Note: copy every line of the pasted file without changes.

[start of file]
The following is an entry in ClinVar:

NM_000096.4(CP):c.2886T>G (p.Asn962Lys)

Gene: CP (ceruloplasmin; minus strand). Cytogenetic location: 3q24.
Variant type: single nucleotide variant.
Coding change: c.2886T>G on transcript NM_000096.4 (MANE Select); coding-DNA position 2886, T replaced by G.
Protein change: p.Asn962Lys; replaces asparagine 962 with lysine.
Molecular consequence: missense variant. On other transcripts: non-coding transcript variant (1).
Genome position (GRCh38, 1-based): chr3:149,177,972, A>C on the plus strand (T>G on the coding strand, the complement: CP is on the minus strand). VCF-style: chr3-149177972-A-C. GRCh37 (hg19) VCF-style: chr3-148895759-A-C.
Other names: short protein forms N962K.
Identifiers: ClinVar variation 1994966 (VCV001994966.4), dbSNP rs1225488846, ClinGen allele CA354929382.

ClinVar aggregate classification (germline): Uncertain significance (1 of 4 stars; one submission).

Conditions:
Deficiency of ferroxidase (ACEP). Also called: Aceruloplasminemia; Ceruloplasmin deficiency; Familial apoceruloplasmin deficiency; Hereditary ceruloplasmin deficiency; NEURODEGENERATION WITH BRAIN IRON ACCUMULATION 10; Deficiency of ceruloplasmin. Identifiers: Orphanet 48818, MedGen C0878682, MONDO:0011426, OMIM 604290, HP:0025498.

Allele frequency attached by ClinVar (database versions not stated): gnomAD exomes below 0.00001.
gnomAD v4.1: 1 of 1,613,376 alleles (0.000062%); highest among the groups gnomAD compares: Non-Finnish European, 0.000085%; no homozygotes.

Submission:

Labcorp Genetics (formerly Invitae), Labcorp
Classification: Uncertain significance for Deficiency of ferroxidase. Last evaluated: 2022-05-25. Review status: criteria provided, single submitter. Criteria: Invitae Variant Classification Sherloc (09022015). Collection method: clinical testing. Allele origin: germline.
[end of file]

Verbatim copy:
The following is an entry in ClinVar:

NM_000096.4(CP):c.2886T>G (p.Asn962Lys)

Gene: CP (ceruloplasmin; minus strand). Cytogenetic location: 3q24.
Variant type: single nucleotide variant.
Coding change: c.2886T>G on transcript NM_000096.4 (MANE Select); coding-DNA position 2886, T replaced by G.
Protein change: p.Asn962Lys; replaces asparagine 962 with lysine.
Molecular consequence: missense variant. On other transcripts: non-coding transcript variant (1).
Genome position (GRCh38, 1-based): chr3:149,177,972, A>C on the plus strand (T>G on the coding strand, the complement: CP is on the minus strand). VCF-style: chr3-149177972-A-C. GRCh37 (hg19) VCF-style: chr3-148895759-A-C.
Other names: short protein forms N962K.
Identifiers: ClinVar variation 1994966 (VCV001994966.4), dbSNP rs1225488846, ClinGen allele CA354929382.

ClinVar aggregate classification (germline): Uncertain significance (1 of 4 stars; one submission).

Conditions:
Deficiency of ferroxidase (ACEP). Also called: Aceruloplasminemia; Ceruloplasmin deficiency; Familial apoceruloplasmin deficiency; Hereditary ceruloplasmin deficiency; NEURODEGENERATION WITH BRAIN IRON ACCUMULATION 10; Deficiency of ceruloplasmin. Identifiers: Orphanet 48818, MedGen C0878682, MONDO:0011426, OMIM 604290, HP:0025498.

Allele frequency attached by ClinVar (database versions not stated): gnomAD exomes below 0.00001.
gnomAD v4.1: 1 of 1,613,376 alleles (0.000062%); highest among the groups gnomAD compares: Non-Finnish European, 0.000085%; no homozygotes.

Submission:

Labcorp Genetics (formerly Invitae), Labcorp
Classification: Uncertain significance for Deficiency of ferroxidase. Last evaluated: 2022-05-25. Review status: criteria provided, single submitter. Criteria: Invitae Variant Classification Sherloc (09022015). Collection method: clinical testing. Allele origin: germline.